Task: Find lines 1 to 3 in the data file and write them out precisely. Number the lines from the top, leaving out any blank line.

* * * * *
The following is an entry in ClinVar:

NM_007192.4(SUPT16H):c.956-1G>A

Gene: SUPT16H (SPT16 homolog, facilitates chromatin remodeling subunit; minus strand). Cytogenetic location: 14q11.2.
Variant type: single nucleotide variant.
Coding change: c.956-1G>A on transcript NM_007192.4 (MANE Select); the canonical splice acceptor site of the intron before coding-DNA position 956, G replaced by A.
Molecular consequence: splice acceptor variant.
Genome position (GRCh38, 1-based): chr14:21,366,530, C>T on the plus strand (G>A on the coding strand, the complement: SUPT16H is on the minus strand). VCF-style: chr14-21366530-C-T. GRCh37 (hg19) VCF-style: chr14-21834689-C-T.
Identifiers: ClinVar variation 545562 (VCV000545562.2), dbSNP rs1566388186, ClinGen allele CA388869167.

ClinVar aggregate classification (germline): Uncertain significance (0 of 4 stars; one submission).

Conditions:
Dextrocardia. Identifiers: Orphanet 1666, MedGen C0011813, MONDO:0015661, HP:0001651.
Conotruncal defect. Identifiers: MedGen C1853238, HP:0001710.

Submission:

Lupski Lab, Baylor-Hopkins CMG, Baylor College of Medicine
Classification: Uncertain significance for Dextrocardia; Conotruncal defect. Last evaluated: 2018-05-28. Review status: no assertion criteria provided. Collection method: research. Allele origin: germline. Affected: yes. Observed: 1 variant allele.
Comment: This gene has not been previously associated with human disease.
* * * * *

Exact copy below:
The following is an entry in ClinVar:

NM_007192.4(SUPT16H):c.956-1G>A

Gene: SUPT16H (SPT16 homolog, facilitates chromatin remodeling subunit; minus strand). Cytogenetic location: 14q11.2.